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Lucy asteroid probe forced to limp on without full solar array

Attempts to fix glitch ditched – but never give up, never surrender

NASA's Lucy spacecraft will have to soldier on to reach eight asteroids within Jupiter's orbit – a journey expected to last 12 years – with a glitch in one of its solar arrays for now.

Launched in October last year, the probe failed to fully latch one of its two solar arrays properly shortly after it left Earth. The panels, stretching seven meters across, are designed to fold out like a fan spread across 360 degrees. One solar array, however, hasn't quite opened all the way. 

Attempts to fix the issue have not been successful. Engineers are going to give up trying to solve the problem for the time being, and will continue to monitor Lucy as it flies towards Jupiter. "NASA's Lucy mission team has decided to suspend further solar array deployment activities," the space agency confirmed in a statement.

"The team determined that operating the mission with the solar array in the current unlatched state carries an acceptable level of risk and further deployment activities are unlikely to be beneficial at this time. The spacecraft continues to make progress along its planned trajectory."

The solar array is in a tensioned but unlatched state, meaning the panels have unfolded but haven't opened all the way. Models predict it is currently over 98 percent deployed, but will probably collect enough sunlight to power Lucy through the mission in the foreseeable future.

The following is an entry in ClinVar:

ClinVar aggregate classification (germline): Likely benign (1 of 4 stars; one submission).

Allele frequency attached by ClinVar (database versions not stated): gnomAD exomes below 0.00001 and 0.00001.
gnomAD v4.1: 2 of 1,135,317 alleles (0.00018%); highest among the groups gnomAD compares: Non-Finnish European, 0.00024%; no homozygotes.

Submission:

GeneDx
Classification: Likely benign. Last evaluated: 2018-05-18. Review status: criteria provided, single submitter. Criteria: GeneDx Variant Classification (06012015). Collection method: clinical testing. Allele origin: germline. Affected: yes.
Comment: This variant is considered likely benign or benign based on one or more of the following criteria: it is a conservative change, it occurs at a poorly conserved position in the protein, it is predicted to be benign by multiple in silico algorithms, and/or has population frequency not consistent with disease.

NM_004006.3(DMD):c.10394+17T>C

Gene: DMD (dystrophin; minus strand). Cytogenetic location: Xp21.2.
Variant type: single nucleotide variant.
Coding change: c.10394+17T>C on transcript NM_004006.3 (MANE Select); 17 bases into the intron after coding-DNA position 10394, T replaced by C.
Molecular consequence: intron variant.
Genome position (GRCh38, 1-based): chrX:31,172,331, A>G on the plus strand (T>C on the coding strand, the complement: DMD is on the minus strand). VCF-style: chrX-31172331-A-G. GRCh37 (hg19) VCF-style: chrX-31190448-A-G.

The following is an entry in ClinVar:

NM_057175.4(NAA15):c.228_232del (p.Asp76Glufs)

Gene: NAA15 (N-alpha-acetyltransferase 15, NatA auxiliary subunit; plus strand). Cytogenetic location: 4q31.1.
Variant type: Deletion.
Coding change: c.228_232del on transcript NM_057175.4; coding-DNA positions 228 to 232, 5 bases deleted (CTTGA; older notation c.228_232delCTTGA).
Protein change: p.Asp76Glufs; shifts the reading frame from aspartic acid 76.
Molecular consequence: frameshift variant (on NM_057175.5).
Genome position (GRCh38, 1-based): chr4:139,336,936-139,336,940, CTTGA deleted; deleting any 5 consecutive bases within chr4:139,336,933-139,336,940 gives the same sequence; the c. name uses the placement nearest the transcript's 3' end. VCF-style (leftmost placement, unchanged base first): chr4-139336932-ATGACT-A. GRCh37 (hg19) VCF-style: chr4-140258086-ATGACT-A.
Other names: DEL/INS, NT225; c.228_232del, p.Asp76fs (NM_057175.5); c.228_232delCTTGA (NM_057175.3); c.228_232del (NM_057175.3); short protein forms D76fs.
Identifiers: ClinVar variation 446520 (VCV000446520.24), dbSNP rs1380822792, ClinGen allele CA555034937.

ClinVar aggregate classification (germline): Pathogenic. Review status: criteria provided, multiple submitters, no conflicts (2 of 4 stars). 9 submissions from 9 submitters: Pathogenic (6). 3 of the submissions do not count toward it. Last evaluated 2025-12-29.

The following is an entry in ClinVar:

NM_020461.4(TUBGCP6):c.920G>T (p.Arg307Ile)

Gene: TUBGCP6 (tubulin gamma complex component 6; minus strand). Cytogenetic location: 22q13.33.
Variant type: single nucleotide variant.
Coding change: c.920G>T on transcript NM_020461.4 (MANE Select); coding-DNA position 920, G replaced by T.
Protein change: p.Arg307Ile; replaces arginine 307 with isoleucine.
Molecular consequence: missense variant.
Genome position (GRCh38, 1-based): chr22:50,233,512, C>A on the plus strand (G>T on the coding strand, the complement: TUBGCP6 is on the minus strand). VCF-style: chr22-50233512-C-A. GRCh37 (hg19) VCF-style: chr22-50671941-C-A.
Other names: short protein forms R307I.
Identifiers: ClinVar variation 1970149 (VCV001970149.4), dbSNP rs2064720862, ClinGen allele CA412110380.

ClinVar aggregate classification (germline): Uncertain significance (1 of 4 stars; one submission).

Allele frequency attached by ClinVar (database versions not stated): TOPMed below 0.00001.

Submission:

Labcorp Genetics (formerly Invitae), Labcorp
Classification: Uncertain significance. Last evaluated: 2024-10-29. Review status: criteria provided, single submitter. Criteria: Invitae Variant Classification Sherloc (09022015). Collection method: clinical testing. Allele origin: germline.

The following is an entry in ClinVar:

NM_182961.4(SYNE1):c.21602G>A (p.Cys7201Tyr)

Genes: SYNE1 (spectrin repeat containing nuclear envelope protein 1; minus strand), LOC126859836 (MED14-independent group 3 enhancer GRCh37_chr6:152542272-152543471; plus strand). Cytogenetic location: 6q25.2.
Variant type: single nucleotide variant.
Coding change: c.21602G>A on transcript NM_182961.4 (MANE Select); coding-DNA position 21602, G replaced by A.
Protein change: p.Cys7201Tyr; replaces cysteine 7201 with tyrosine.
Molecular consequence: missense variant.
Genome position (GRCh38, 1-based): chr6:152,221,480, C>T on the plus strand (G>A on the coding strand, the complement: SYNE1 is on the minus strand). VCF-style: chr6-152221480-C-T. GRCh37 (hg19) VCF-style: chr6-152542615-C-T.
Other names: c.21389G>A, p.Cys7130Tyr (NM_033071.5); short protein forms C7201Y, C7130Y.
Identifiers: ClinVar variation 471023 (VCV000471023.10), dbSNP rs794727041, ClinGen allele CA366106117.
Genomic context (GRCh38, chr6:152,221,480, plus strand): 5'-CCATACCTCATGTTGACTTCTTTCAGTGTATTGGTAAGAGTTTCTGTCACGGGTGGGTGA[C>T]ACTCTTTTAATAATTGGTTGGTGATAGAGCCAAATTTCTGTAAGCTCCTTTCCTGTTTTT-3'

NASA admitted that the chances of reaching 100 percent deployment were minimal. It may take another stab at latching the solar array in late 2024 when the spacecraft flies closer to the Sun and gets warmer as it makes its way back toward Earth for a second gravity assist boost.

The maneuver will propel Lucy towards Jupiter, and allow it to fly by one main belt asteroid and seven Jupiter trojan asteroids described as the "fossils of planetary formation." The probe is aptly named after the series of bones from a female skeleton of an early hominid species, Australopithecus afarensis – a human ancestor estimated to have lived over three million years ago which was discovered in 1974. 

Asteroids are remnants from the formation of the solar system. The rocky chunks failed to coalesce into planets and provide scientists with clues about how they formed over 4.5 billion years ago. They all orbit the Sun and are categorized across different types and locations.

The main belt asteroids lie between Mars and Jupiter, while the trojan asteroids are split into two groups by the gravitational attraction of Jupiter and the Sun. Lucy will make two Earth flybys for gravity-assisted speed before reaching the trojans in 2033. ®

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